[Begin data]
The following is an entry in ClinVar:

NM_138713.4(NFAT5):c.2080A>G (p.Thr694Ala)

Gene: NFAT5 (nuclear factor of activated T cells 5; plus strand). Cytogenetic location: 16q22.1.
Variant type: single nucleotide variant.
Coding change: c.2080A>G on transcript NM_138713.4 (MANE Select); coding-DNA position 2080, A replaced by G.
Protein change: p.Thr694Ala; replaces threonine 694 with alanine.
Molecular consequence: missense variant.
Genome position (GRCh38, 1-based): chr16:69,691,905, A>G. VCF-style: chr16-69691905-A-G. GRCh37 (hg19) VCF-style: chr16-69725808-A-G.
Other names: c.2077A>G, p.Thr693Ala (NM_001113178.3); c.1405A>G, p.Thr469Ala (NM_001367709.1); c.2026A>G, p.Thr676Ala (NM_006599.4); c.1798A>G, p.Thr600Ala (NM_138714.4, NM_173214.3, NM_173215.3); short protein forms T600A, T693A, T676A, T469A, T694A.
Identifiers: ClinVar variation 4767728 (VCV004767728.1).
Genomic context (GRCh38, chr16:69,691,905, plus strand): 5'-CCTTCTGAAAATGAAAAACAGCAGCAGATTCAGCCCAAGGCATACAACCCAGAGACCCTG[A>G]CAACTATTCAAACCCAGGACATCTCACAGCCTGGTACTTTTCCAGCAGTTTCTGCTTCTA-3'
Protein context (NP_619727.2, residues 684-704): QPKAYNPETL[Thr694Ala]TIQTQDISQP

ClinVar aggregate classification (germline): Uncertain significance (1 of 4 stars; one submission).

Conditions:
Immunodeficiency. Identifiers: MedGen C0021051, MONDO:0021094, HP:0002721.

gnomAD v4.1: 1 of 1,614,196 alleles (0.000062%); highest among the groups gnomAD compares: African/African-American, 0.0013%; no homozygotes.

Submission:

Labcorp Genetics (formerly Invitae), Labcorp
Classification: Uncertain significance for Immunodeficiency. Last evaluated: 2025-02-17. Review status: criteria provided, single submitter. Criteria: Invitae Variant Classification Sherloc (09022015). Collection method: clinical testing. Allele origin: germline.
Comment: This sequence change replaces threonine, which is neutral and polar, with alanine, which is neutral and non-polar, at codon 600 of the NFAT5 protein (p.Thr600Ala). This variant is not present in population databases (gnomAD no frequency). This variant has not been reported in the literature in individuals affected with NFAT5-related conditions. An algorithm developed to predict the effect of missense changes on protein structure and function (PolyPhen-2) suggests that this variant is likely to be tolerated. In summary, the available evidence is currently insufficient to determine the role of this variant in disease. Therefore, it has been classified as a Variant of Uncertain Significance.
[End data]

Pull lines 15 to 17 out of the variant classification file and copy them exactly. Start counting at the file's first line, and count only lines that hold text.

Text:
Immunodeficiency. Identifiers: MedGen C0021051, MONDO:0021094, HP:0002721.

gnomAD v4.1: 1 of 1,614,196 alleles (0.000062%); highest among the groups gnomAD compares: African/African-American, 0.0013%; no homozygotes.

Submission: